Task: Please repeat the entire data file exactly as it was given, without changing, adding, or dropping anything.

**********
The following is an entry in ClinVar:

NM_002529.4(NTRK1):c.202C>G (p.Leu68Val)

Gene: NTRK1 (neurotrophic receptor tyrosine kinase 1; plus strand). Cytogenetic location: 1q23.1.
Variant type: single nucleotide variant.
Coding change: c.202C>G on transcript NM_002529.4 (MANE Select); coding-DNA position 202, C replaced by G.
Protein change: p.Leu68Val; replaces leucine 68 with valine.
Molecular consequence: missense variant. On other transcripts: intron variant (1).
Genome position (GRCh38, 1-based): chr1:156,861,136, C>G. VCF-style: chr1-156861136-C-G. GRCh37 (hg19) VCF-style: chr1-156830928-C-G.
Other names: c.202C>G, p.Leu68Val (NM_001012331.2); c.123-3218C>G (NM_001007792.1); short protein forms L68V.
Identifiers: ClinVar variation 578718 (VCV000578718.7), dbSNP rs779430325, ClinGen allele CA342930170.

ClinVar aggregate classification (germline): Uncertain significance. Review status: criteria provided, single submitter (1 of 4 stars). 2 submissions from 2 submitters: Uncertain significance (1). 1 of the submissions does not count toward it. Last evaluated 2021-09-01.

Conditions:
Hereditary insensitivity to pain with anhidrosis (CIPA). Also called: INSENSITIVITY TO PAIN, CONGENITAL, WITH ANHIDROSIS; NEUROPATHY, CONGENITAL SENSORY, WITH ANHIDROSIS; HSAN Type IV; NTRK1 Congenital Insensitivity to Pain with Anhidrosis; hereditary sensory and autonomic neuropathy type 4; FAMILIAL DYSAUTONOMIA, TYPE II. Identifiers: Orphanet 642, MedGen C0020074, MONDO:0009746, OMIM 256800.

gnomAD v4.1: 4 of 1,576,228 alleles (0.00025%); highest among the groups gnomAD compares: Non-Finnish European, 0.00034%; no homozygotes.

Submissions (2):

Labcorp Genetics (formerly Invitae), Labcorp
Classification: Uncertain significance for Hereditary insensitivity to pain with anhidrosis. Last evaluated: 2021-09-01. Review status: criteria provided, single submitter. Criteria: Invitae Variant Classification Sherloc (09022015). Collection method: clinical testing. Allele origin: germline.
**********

The following is an entry in ClinVar:

NM_002529.4(NTRK1):c.202C>G (p.Leu68Val)

Gene: NTRK1 (neurotrophic receptor tyrosine kinase 1; plus strand). Cytogenetic location: 1q23.1.
Variant type: single nucleotide variant.
Coding change: c.202C>G on transcript NM_002529.4 (MANE Select); coding-DNA position 202, C replaced by G.
Protein change: p.Leu68Val; replaces leucine 68 with valine.
Molecular consequence: missense variant. On other transcripts: intron variant (1).
Genome position (GRCh38, 1-based): chr1:156,861,136, C>G. VCF-style: chr1-156861136-C-G. GRCh37 (hg19) VCF-style: chr1-156830928-C-G.
Other names: c.202C>G, p.Leu68Val (NM_001012331.2); c.123-3218C>G (NM_001007792.1); short protein forms L68V.
Identifiers: ClinVar variation 578718 (VCV000578718.7), dbSNP rs779430325, ClinGen allele CA342930170.

ClinVar aggregate classification (germline): Uncertain significance. Review status: criteria provided, single submitter (1 of 4 stars). 2 submissions from 2 submitters: Uncertain significance (1). 1 of the submissions does not count toward it. Last evaluated 2021-09-01.

Conditions:
Hereditary insensitivity to pain with anhidrosis (CIPA). Also called: INSENSITIVITY TO PAIN, CONGENITAL, WITH ANHIDROSIS; NEUROPATHY, CONGENITAL SENSORY, WITH ANHIDROSIS; HSAN Type IV; NTRK1 Congenital Insensitivity to Pain with Anhidrosis; hereditary sensory and autonomic neuropathy type 4; FAMILIAL DYSAUTONOMIA, TYPE II. Identifiers: Orphanet 642, MedGen C0020074, MONDO:0009746, OMIM 256800.

gnomAD v4.1: 4 of 1,576,228 alleles (0.00025%); highest among the groups gnomAD compares: Non-Finnish European, 0.00034%; no homozygotes.

Submissions (2):

Labcorp Genetics (formerly Invitae), Labcorp
Classification: Uncertain significance for Hereditary insensitivity to pain with anhidrosis. Last evaluated: 2021-09-01. Review status: criteria provided, single submitter. Criteria: Invitae Variant Classification Sherloc (09022015). Collection method: clinical testing. Allele origin: germline.